Gov. Brian Kemp’s waiver proposals were approved last fall, which brought former President Donald Trump’s CMS director, Seema Verma, to the state Capitol for a ceremonial signing. Shortly after that, Trump lost his bid for another term. John McCosh/Georgia Recorder (2020 file photo)
This story was updated with additional comment at 11 a.m. Friday, June 4.
The Biden administration has flagged another significant part of Gov. Brian Kemp’s health care plan, with the latest federal pushback focused on the governor’s plan to bypass healthcare.gov and send consumers directly to insurance companies or brokers.
The setback comes as the governor awaits word on whether the state can move forward with a slight expansion of Medicaid for those who satisfy a work or activity requirement. In that case, the Kemp administration has vowed to defend the state’s proposal.
The Centers for Medicare and Medicaid Services sent a letter to Kemp Thursday saying part of this second waiver plan “requires further evaluation” and requesting updated analysis by early next month. The state’s response will then be subjected to a 30-day comment period.
The state also has the option of amending its plan.
“We are still reviewing the letter,” the governor’s spokesman, Cody Hall, said when reached late Thursday.
The federal government raised several concerns about the state’s plan to circumvent the federal marketplace under the Affordable Care Act in favor of a list of insurers and brokers that consumers could consult, including how uninsured Georgians would be made aware of the site.
This part of the waiver proposal also sparked opposition during the public comment period last summer, including from those who said they found the state’s replacement plan confusing.
Georgia Congresswoman Carolyn Bourdeaux, a Suwanee Democrat, called the delay “welcome news” in a statement Thursday.
“If implemented, (the governor’s plan) would block the use of Healthcare.gov, potentially jeopardizing information about affordable health care coverage for hundreds of thousands of Georgians,” Bourdeaux said.
“After this 30-day review period, I strongly urge the Biden Administration to permanently rescind this waiver. We should be making it easier to find information about health insurance coverage — not harder,” she added.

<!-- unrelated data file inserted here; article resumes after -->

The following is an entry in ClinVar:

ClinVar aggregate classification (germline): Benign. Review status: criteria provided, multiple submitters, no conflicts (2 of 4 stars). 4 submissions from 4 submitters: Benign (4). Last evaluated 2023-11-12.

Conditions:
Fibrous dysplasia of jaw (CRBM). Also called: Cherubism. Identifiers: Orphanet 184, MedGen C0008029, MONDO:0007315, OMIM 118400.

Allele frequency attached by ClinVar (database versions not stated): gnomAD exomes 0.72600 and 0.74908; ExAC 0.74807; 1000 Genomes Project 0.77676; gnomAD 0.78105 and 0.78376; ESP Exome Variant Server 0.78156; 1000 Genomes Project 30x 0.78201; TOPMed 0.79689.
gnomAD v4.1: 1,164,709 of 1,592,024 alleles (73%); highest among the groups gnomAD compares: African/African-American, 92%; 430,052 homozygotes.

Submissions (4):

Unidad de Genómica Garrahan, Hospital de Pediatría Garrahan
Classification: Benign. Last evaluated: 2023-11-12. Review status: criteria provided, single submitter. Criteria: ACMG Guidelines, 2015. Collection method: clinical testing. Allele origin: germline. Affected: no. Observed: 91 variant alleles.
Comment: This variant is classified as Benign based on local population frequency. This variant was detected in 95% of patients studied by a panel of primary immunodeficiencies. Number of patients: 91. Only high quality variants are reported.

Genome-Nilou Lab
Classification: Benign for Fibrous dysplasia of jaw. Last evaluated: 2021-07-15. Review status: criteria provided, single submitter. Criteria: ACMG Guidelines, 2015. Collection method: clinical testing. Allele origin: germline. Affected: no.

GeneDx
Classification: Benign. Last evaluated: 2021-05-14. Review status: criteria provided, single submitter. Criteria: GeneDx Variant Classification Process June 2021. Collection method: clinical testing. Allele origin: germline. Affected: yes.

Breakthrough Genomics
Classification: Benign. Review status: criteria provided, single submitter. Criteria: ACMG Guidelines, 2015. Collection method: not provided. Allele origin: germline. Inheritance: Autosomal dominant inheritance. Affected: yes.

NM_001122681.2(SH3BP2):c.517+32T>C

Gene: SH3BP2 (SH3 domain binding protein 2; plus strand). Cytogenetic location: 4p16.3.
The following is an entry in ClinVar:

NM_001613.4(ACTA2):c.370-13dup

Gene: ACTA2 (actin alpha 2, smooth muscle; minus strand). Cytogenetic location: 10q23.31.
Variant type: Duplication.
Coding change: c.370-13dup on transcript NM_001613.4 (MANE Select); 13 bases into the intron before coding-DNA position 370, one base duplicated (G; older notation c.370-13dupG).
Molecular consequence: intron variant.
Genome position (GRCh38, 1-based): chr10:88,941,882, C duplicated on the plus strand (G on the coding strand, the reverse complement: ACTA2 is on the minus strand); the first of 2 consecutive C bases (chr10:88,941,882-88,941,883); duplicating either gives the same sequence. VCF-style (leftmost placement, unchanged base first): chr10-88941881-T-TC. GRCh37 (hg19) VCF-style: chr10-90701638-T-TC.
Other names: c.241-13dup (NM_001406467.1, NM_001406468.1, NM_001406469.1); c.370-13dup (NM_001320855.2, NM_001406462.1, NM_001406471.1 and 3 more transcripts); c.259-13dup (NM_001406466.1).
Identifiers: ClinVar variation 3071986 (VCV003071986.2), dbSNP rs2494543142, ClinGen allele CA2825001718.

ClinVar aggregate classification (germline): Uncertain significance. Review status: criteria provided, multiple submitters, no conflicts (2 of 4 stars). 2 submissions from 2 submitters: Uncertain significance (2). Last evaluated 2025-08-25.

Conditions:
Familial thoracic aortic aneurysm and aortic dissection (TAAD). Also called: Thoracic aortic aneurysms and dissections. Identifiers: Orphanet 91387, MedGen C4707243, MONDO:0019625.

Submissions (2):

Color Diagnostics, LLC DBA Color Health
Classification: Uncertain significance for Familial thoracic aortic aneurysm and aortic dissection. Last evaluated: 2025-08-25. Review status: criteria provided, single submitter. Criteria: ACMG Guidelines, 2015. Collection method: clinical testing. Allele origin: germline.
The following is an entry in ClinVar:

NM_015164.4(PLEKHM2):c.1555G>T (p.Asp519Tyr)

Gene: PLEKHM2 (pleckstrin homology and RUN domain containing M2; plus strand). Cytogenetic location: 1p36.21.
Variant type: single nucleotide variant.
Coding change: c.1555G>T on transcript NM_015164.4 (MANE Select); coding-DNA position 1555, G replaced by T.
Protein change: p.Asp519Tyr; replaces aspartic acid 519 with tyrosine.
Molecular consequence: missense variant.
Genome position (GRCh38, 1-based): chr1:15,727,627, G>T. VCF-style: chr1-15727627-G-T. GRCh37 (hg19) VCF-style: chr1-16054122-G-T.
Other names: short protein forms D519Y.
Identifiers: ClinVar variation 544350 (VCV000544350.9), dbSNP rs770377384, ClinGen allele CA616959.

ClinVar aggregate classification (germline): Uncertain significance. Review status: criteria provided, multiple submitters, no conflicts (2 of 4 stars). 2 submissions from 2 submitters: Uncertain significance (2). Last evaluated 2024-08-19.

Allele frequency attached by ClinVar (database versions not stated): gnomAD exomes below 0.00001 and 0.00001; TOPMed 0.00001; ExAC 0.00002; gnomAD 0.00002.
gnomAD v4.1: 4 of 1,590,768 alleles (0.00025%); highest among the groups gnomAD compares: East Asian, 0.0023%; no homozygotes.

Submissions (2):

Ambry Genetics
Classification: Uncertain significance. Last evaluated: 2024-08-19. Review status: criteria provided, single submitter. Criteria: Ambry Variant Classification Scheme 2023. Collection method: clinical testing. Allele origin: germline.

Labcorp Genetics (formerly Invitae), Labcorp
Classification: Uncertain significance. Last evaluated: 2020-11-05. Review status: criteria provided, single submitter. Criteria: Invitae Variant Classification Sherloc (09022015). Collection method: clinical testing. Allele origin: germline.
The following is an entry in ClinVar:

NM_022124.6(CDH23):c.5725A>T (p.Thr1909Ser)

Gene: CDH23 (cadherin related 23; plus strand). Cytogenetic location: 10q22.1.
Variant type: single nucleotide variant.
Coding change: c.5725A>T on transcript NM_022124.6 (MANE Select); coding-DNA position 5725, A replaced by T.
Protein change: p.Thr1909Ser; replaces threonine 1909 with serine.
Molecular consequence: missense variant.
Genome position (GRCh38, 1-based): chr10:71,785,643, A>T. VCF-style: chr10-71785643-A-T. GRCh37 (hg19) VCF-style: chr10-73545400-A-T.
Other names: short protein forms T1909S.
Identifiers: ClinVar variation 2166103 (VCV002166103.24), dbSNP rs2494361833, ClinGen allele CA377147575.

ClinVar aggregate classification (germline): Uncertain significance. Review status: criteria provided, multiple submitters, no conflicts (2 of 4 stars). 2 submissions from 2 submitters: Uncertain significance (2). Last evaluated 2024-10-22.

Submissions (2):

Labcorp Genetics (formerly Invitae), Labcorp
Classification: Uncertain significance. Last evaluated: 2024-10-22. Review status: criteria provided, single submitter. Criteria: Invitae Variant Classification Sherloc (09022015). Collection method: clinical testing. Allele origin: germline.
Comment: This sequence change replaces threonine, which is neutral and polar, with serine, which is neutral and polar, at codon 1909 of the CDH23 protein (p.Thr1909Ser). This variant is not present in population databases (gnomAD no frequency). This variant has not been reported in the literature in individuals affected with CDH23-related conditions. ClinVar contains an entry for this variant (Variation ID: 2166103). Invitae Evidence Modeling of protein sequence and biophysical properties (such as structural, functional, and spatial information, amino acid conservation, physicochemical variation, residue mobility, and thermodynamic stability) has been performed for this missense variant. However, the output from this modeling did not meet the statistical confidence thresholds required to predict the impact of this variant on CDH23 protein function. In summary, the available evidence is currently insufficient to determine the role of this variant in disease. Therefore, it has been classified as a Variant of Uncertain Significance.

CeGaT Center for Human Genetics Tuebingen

The feds also argued that enrollment through healthcare.gov is now on the rise in Georgia, partly due to a special enrollment period for the pandemic, and that this trend is expected to continue after eligibility was expanded and assistance increased under the American Rescue Plan Act this spring. The federal coronavirus relief bill also included new federal incentives to fully expand Medicaid, which GOP state leaders have so far rebuffed.
Kemp’s waiver proposals were approved last fall, which brought former President Donald Trump’s CMS director, Seema Verma, to the state Capitol for a ceremonial signing. Shortly after that, Trump lost his bid for another term.
“Since that time, there have been changes in both health care priorities and policies, as well as federal law,” the letter said, referring to executive action taken by President Joe Biden and the sweeping coronavirus relief bill passed in March.
The pandemic has also intensified the need to ensure Americans have “meaningful access to affordable coverage and care,” the letter said.
But there was also a bit of good news for the governor in the letter: Kemp’s plan to create a reinsurance program designed to attract more insurers to underserved areas of the state and lower premiums can continue without further evaluation. The program is set to start this January.
Laura Harker, senior policy analyst with the Georgia Budget and Policy Institute, said Friday that the letter is “a step in the right direction to ensure no one loses access to care.”
Harker said the state’s plan lacks details on how the private sector would invest in the outreach needed to boost enrollment while ensuring that people would not be steered toward short-term plans or options that cover fewer services.
“Hopefully, this letter, the state’s updated analysis and the resultant public comment period will lead the state to reevaluate its plan to remove itself from healthcare.gov, and instead pursue commonsense options to improve access to care, such as focusing on the reinsurance program in the first phase of the state’s plan and covering over half a million Georgians with full Medicaid expansion,” she said.
Our stories may be republished online or in print under Creative Commons license CC BY-NC-ND 4.0. We ask that you edit only for style or to shorten, provide proper attribution and link to our web site. Please see our republishing guidelines for use of photos and graphics.